A six-member team of tribal and regional languages department of Ranchi University in Jharkhand left for Bihar on Monday for a study on the pre-historic Rohtasgarh Fort.
Bandhu Tirkey, working president of the Congress’s state unit and member of the coordination committee of the Jharkhand government, is bearing all the expenses of the study tour.
Speaking to The Telegraph on Monday, Tirkey said: “The six-member team of Ranchi University tribal and regional languages department will do a study of the Rohtasgarh Fort for nearly 10 days and submit its report to Bihar chief minister Nitish Kumar and state tourism minister Tejashwi Yadav and a copy to Jharkhand chief minister Hemant Soren.”
Tirkey had on the invitation of former Bihar chief minister and RJD national president Lalu Prasad met the veteran leader at his Patna residence in October last week and discussed the importance of conserving the Rohtasgarh Fort, a sacred site for the Oraon tribals, and improving the condition of the tribals residing near the fort.
Tirkey expressed confidence that the result of the research to assess the educational, social and actual condition of the tribals, especially the Oraon tribe living in Rohtasgarh Fort and its surrounding areas, will help the Bihar government in making a road map for the conservation and development of the fort.
“The research report will not only bring out the current social, economic and political situation of the tribals but will also be very important from the point of view of future policymaking. It will also help in the uplift of the tribals,” Tirkey said.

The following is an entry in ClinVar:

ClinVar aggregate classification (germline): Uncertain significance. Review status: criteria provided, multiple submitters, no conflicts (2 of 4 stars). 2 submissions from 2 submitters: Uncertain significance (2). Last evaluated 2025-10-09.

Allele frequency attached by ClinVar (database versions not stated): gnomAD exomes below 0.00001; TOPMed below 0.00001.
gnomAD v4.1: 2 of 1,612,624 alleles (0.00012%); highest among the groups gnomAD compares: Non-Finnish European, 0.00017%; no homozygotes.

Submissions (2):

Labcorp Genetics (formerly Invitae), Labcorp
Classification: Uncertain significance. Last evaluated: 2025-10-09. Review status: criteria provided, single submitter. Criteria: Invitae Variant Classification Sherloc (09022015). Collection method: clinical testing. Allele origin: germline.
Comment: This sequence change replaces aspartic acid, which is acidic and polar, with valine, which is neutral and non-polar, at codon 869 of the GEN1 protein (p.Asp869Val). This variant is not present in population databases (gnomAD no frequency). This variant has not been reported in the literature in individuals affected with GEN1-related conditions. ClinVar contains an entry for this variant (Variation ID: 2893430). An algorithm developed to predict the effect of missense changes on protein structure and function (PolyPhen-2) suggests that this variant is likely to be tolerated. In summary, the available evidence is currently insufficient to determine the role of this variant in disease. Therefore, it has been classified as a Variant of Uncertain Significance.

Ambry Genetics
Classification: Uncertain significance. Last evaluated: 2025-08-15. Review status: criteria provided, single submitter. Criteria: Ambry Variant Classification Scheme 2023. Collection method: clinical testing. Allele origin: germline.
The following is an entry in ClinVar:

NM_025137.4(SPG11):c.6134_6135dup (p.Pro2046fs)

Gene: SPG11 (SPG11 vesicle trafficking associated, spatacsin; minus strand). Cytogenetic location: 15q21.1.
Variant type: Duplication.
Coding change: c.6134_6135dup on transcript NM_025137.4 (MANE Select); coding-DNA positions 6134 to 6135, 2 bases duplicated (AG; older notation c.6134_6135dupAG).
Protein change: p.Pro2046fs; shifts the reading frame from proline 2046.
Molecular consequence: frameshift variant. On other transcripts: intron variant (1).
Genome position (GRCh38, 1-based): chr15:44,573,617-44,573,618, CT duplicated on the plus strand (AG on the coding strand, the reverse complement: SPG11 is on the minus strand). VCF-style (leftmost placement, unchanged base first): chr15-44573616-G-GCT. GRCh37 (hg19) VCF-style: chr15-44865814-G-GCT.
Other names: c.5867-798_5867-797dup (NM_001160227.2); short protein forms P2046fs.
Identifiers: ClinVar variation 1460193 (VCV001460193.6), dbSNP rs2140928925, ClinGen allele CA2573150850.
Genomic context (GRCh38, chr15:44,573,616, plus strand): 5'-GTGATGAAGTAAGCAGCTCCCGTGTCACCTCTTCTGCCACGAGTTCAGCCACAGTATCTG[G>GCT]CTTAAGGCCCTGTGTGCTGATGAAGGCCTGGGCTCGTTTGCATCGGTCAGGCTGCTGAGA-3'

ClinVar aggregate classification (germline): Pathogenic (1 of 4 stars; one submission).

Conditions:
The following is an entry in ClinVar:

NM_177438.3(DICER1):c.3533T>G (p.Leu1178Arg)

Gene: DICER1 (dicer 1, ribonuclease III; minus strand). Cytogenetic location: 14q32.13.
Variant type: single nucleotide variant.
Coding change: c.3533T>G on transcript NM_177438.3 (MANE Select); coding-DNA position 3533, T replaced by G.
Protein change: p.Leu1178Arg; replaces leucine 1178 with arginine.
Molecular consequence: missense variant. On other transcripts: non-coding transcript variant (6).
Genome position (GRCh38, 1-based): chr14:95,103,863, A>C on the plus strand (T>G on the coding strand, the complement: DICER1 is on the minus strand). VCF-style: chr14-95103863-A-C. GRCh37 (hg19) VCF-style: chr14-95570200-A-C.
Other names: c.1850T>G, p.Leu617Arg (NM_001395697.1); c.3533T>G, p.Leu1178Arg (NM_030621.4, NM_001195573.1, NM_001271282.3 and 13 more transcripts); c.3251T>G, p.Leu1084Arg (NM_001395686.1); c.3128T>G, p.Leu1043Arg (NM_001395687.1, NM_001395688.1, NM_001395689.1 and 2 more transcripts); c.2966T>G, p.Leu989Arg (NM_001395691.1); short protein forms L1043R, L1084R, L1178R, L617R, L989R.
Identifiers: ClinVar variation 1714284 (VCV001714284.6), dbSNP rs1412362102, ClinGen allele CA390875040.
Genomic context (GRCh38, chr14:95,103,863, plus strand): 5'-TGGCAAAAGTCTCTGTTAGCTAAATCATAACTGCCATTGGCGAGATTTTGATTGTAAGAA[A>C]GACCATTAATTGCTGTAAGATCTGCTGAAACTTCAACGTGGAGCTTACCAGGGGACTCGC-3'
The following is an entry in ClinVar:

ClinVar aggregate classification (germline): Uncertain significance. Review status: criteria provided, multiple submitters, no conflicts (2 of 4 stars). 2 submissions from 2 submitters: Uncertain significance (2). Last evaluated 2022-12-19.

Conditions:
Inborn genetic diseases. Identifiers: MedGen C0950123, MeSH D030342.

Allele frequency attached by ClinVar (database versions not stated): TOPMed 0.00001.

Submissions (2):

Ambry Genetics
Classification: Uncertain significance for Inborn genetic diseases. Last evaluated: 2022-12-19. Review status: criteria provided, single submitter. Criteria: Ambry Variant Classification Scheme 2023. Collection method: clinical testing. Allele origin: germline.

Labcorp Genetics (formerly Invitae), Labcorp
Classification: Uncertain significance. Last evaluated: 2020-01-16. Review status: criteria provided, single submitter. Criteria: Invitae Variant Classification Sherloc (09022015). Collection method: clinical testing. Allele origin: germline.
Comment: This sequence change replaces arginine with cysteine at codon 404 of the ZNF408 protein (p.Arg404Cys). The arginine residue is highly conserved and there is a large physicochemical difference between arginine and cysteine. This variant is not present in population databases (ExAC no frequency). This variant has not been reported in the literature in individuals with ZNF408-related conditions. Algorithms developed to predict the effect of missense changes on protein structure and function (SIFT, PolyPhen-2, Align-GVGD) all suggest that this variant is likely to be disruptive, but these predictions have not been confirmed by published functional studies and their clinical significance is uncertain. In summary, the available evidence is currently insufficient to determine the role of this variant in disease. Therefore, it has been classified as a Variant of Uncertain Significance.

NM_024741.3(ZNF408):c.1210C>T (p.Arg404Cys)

Hari Oraon, the coordinator of the tribal and regional languages department and chairperson of the Kudukh language department of Ranchi University, said this was a positive effort by the university towards researching tribal life, culture and conditions and setting the direction for the future.
He said that in the future too, the department of tribal and regional languages would make efforts to encourage research on important sites from the point of view of tribal tradition and culture.
The research team will study the social, political and employment of the tribals and trace the reasons for their arrival and subsequent migration.
“It will also study the administrative and judicial system of the Oraon tribe, methods and provisions of dispute settlement, construction of the Rohtasgarh Fort and the archaeological importance of the place,” Oraon said.
The senior academic claimed that there was a significant number of tribals, especially the Oraon tribe, in the 85 villages around Rohtasgarh.